[OP-ED]: Latinas lead the way in Entrepreneurship
Ask Alejandra Castillo, the national director of the Minority Business Development Agency in the U.S. Commerce Department, and she will tell you with no hesitation:
Latinos in the United States need, more urgently than the political leaders yet to be elected to achieve fair representation of their demographics, more individual entrepreneurs to become more immediately agents of change in their communities.
She knows it by experience in her own family, in which the figure of her father, a Dominican immigrant, was the best example.
“My father was a bodeguero in the Bronx,” Alejandra recalls talking to AL DÍA, in a break of her busy agenda at the National Conference of the Minority Diversity Supplier Council (MMSDC), in the city of Chicago.
Holding hands with her Dad, who took the little girl often to their bodega to work with him —before she grew up and became a lawyer in the U.S. Commerce Department— she learned what the ripple effects of the activity of an entrepreneur represents to a community.
“They are the voice and they are in the vanguard” of everything, she says.
“My father created employment for my family,” Alejandra says, and also for the immediate neighbors, improving through his own independent labor the welfare for the entire community.
Today, at the helm of the division that support the development of small businesses across the U.S., she has seen the emergence of a new group of entrepreneurs:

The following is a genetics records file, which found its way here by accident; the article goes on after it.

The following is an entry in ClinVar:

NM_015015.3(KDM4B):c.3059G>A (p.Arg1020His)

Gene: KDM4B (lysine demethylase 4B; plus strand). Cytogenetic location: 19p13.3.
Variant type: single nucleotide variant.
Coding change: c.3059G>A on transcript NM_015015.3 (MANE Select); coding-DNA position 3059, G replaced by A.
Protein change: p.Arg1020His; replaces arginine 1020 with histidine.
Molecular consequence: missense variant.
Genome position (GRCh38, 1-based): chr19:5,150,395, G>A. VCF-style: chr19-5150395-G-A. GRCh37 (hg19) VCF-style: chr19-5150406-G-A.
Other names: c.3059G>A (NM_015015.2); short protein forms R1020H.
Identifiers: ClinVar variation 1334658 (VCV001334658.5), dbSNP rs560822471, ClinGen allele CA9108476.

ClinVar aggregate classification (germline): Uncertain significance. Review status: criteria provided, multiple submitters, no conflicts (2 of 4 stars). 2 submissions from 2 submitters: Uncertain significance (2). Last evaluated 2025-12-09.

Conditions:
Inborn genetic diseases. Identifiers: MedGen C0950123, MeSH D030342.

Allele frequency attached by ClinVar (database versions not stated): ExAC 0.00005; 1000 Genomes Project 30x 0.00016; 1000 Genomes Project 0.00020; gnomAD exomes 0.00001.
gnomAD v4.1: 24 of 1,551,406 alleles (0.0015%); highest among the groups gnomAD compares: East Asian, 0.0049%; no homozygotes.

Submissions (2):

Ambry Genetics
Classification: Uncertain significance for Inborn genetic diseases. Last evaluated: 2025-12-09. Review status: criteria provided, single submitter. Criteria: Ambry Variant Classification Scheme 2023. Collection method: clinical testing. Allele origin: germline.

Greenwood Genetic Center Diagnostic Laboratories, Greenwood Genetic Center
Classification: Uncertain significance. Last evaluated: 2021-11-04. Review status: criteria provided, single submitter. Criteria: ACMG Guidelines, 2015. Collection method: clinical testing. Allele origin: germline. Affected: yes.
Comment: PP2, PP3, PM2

Latinas, women like her, from different backgrounds, professions and national origins, who have taken the leap of faith to start their own companies, be the masters of their own destinies, and also the agents of change on their families and their own communities, as Alejandra describes.
Latina entrepreneurs increased their numbers by 35% during the tough period experienced by the economy since 2007, when the financial crisis kept the growth of new business in the U.S. economy at the slow pace of only 2%.
Take for example Tillie Hidalgo-Lima, a Cuban mother of 3 and grandmother of 5 who took the business from her husband and, as CEO, grew the firm to 130 employees, with busy operations scattered across 10 States.
As Latinas we are natural connectors, says Tillie (Matilde to her Cuban family), speaking to AL DÍA in Chicago.
Both Alejandra and Matilde represent a new breed of female leadership that is making a quiet but solid contribution to the U.S. economy, contradicting the negative image unfortunately exacerbated by this electoral political season—thanks God, coming to an end this coming week.